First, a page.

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How to know if you’re updating Slave you should not ?

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How to know if you’re updating Slave you should not ?

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When replication runs out of sync first question you often ask is if someone could be writing to the slave. Of course there is read_only setting which is good to set in the slave but it is not set always and also users with SUPER privilege bypass it.

Looking into binary log is obvious choice - this is a good reason to have binary log on the slave if you do not need it for anything else. By default MySQL will only write statements which come to the server directly (not via replication thread) so you will know offender at once.

In many cases however log_slave_updates is enabled which makes slave to write all updates to binary logs - the ones executed directly on the host as well as coming through replication thread. There is however a way to know which is which - based on server_id.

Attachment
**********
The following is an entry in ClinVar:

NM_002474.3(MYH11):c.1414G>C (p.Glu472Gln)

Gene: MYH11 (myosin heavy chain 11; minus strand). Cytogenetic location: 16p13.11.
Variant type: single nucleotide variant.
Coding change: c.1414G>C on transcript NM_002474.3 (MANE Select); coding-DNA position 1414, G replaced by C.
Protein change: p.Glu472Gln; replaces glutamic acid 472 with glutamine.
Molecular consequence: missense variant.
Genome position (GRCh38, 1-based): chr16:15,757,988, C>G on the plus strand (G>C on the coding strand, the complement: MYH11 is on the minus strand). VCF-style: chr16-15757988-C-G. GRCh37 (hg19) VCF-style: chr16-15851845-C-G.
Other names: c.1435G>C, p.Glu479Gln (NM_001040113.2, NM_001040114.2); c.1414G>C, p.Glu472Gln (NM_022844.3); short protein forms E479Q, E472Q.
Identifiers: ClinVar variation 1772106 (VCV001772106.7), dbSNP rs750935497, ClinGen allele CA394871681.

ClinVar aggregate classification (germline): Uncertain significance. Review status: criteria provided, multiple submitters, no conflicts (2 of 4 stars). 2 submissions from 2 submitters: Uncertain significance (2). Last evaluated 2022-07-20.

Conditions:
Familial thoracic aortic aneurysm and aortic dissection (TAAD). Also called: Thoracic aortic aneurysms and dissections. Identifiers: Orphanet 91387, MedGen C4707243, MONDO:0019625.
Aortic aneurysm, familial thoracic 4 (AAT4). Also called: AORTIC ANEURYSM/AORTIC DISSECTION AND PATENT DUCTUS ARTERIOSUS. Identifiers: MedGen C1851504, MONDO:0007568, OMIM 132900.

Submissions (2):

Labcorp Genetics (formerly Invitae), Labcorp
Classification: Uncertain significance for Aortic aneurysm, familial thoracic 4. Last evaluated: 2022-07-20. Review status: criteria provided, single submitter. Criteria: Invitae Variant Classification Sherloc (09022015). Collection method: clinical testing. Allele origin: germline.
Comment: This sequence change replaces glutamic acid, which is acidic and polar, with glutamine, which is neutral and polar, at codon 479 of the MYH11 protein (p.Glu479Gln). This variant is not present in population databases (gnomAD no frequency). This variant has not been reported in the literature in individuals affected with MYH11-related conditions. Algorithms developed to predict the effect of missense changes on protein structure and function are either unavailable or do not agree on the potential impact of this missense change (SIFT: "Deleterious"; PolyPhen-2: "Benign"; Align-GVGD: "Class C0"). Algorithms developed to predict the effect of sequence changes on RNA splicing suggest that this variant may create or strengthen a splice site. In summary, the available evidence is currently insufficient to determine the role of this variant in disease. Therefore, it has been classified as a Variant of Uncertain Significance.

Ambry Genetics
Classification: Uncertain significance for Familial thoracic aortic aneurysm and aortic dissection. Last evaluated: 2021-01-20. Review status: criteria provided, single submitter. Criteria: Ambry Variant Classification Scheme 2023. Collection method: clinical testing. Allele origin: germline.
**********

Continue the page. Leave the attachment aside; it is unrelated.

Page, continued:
Here is snippet from Slave binary log which has updates one on Master and another on Slave directly:

   1.
# at 666
2.
#100411 19:24:01 server id 1 end_log_pos 725 Query thread_id=68 exec_time=1 error_code=0
3.
SET TIMESTAMP=1271039041/*!*/;
4.
BEGIN
5.
/*!*/;
6.
# at 725
7.
#100411 19:24:01 server id 1 end_log_pos 819 Query thread_id=68 exec_time=0 error_code=0
8.
SET TIMESTAMP=1271039041/*!*/;
9.
update tmp set c1=5 where id=10
10.
/*!*/;
11.
# at 819
12.
#100411 19:24:01 server id 1 end_log_pos 846 Xid = 27
13.
COMMIT/*!*/;
14.
# at 846
15.
#100411 19:24:45 server id 101 end_log_pos 914 Query thread_id=5 exec_time=0 error_code=0
16.
SET TIMESTAMP=1271039085/*!*/;
17.
BEGIN
18.
/*!*/;
19.
# at 914
20.
#100411 19:24:45 server id 101 end_log_pos 1007 Query thread_id=5 exec_time=0 error_code=0
21.
SET TIMESTAMP=1271039085/*!*/;
22.
update tmp set c1=6 where id=8
23.
/*!*/;
24.
# at 1007
25.
#100411 19:24:45 server id 101 end_log_pos 1034 Xid = 37

First query has server_id=1 and thus same through the master, another has server_id=101 which is slave id.
So to see if we have any queries ran on the slave directly we can do:

   1.
[root@centos data]# mysqlbinlog mysql-bin.000002 | grep "server id 101" | grep Query
2.
#100411 19:11:22 server id 101 end_log_pos 360 Query thread_id=4 exec_time=0 error_code=0
3.
#100411 19:11:22 server id 101 end_log_pos 453 Query thread_id=4 exec_time=0 error_code=0
4.
#100411 19:24:45 server id 101 end_log_pos 914 Query thread_id=5 exec_time=0 error_code=0
5.
#100411 19:24:45 server id 101 end_log_pos 1007 Query thread_id=5 exec_time=0 error_code=0

Any query events with local server_id means it is being written directly.

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Published at DZone with permission of Peter Zaitsev, DZone MVB. See the original article here.

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